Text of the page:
The default number for O-EM batch size (per class) is 1000, and I tested 10, 50, and 100 while other settings remain default and all result in the same error message. I think this bug is relevant to the changes in the 3D classification job in the latest version.
This parameter is quite crucial for my current study, so sincerely wish it can be fixed soon!
Traceback (most recent call last):
File “cryosparc_master/cryosparc_compute/run.py”, line 96, in cryosparc_compute.run.main
File “cryosparc_master/cryosparc_compute/jobs/class3D/run.py”, line 753, in cryosparc_compute.jobs.class3D.run.run_class_3D
TypeError: unsupported operand type(s) for /: ‘NoneType’ and ‘int’
Thanks for reporting this! We’ve been able to reproduce this and identify the root cause: we introduced some CUDA-related caching in CryoSPARC 4.2 to address a bug with CUDA 11.8. As part of this, we also set a fixed threshold in class3D that computes noise on classes of 100 particles or more. If no classes have at least 100 particles, the noise estimation will fail. We will fix this in an upcoming update – in the mean time you should be able to use O-EM per-class batch sizes of 100 or more (and perhaps a bit smaller if you get lucky and there are no ‘uniform’ mini-batches).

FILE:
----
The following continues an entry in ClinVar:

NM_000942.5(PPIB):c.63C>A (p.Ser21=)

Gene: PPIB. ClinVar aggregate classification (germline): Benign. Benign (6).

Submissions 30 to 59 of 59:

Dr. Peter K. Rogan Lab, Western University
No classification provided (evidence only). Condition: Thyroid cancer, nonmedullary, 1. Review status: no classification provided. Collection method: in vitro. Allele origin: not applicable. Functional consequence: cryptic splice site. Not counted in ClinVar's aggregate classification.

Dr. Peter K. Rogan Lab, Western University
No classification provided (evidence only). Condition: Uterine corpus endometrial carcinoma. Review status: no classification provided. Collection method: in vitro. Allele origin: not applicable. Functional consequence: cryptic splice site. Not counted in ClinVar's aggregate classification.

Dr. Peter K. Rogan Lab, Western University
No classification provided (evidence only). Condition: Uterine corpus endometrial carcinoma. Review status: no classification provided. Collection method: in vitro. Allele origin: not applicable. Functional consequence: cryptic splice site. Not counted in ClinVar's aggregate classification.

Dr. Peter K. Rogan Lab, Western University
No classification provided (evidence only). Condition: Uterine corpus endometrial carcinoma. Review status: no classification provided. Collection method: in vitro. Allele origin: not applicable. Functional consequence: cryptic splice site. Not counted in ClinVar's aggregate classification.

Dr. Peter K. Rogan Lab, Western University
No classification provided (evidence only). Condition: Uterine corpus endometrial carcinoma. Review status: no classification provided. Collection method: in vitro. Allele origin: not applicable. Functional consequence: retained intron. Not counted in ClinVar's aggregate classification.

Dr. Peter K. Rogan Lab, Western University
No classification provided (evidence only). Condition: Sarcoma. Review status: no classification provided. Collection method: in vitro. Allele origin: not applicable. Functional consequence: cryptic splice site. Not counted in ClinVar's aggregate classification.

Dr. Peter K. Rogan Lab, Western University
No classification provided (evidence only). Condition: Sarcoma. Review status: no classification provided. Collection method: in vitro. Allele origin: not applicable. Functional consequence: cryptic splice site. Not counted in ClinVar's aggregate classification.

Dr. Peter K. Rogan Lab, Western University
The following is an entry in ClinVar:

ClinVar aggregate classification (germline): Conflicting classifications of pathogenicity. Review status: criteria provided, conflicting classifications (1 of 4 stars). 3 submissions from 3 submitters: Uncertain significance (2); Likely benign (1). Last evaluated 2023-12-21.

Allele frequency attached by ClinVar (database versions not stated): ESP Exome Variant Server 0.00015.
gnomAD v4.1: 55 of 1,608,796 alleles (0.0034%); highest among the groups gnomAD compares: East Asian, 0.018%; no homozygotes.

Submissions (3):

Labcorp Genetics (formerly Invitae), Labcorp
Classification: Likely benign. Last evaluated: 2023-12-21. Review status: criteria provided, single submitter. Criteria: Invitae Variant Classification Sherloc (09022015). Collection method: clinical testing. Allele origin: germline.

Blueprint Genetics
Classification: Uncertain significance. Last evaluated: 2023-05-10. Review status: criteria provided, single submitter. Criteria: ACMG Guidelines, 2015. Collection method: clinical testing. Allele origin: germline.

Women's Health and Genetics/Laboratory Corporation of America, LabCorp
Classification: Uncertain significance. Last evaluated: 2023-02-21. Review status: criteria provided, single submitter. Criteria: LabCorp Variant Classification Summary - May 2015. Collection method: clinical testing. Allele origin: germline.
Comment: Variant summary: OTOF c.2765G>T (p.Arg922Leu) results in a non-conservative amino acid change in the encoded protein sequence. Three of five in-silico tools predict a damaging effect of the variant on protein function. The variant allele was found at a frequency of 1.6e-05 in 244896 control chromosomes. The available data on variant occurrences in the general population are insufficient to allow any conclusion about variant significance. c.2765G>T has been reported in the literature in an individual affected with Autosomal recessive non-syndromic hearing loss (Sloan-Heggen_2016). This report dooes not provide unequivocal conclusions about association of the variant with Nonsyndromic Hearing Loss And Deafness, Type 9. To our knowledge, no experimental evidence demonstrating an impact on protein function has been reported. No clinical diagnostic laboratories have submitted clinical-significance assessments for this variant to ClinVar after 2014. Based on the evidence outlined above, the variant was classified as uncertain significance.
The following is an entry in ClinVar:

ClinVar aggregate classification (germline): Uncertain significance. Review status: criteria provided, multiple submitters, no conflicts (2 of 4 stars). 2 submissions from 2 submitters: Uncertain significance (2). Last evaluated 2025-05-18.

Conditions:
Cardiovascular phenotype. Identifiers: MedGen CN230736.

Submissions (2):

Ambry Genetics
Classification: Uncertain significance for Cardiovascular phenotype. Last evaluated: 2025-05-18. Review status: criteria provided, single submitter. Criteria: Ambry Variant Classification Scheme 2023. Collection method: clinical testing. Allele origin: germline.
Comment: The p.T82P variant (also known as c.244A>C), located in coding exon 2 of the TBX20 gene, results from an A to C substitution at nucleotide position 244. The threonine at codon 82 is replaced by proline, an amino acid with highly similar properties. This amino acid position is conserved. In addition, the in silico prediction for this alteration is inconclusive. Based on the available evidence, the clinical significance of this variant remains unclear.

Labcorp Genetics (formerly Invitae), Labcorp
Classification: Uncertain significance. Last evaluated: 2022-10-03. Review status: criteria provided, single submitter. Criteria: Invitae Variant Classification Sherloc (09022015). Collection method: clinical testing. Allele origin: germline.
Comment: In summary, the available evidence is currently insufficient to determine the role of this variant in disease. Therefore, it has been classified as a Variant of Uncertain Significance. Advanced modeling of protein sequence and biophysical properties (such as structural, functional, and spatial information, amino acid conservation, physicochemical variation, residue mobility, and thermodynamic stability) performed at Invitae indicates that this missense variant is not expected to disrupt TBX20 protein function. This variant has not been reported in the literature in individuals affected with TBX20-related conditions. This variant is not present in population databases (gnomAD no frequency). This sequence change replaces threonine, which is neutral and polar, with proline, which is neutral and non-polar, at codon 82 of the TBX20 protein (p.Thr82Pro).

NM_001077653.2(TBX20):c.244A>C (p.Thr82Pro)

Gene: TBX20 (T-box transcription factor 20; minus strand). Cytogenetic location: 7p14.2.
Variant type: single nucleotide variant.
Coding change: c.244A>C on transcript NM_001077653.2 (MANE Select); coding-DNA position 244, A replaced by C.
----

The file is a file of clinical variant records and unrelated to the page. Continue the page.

Can you confirm that setting the per-class batch size to 100 still produces this error?
Finally – I’m curious if you could tell us a bit more about the type of targets for which you’ve found such small batch sizes useful. Thanks!
Thank you so much for solving the problem! It can work at 100 per-class batch size, but I am wondering if you can allow as small as 10?
I am using I1 symmetry expansion and particle subtraction to focus on a small area outside of viral capsid, and using 3D classification to identify the position and gesture of the potential 50kD molecule. Before upgrading to v4.2.1, using as small as 10 per-class batch size was giving me classes with significantly different numbers of particles and traces of evidence of the binding molecule. However, using as large as 100 per-class batch size now results in particles evenly distributed into n classes and very similar volumes.
Do you have any suggestions on this case? How do I make the classification more efficient?
Ah fascinating! Yes – we will update the logic to support < 100 class sizes! One note: have you tried running 3D class on non-subtracted particles but using a focus mask? With a focus mask supplied, our 3D class masking procedure effectively replicates particle subtraction, but may work slightly better if your subtraction is not well aligned.
You can refer to this thread for some discussion on this: